Wednesday, December 9, 2009

A Privilege, Not A Right

The Tennessee Supreme Court has affirmed the denial of a petition for reinstatement of an attorney admitted in 1975. He had been privately admonished in 1987 and publically censured in 1994. Then, three complaints led to his two-year suspension.

In the suspension case, a hearing panel committee found numerous ethical violations including forgery, misappropriation and other trust account violations including 24 overdrafts.The panel ruled that the attorney be disbarred. The panel decision was appealed to a county chancery court, which found the sanction excessive and ruled that the some of the conduct was "de minimus" and "need not be noticed further." The chancery court further found that the attorney regretted his errors and had reformed his office procedures. The chancery court imposed public censure. The Board of Professional Responsibility appealed the chancery court's finding of no misappropriation and the sanction. The Supreme Court found the violations to be serious, warranting the two-year suspension.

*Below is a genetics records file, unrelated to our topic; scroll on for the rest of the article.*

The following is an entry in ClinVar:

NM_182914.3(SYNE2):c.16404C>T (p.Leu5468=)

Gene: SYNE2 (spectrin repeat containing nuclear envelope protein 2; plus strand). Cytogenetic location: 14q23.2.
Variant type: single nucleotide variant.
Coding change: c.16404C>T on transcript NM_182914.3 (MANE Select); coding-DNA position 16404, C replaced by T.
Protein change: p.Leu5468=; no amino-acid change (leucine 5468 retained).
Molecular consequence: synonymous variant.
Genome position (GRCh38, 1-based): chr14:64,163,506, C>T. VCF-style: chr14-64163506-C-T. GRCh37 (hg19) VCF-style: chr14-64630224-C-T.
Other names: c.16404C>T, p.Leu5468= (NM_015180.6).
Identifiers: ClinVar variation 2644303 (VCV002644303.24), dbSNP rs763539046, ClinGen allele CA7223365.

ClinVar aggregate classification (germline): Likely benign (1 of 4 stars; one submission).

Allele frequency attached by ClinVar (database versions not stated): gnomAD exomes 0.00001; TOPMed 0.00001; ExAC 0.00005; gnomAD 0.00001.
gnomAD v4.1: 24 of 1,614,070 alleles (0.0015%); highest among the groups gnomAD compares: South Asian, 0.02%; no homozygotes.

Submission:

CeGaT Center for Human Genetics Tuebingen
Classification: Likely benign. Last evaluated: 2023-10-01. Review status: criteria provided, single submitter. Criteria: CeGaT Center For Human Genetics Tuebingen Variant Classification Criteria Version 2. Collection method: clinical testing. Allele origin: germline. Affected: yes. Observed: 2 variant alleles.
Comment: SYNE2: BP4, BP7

Here, the court agreed that the attorney had failed to establish the moral qualifications for reinstatement: "There is a dearth of Tennessee case law setting forth specific examples of proof that will establish that an attorney possesses the moral qualifications required for reinstatement." The evidence of the six character witnesses and testimony regarding his operating procedure reforms did not meet the standard:

...perhaps most importantly, none of these changes to [his] accounting procedures constitute proof of rehabilitation as to his [prior] forgery of his clients' signatures or his willingness to involve one of his employees in a scheme to present the signatures as genuine by having her falsely notarize them.

In reinstatement, that should be the hard part--proving that past serious dishonesty will not recur. The court here notes that law practice is a privilege, not a right. (Mike Frisch)

Bar Discipline & Process | Permalink

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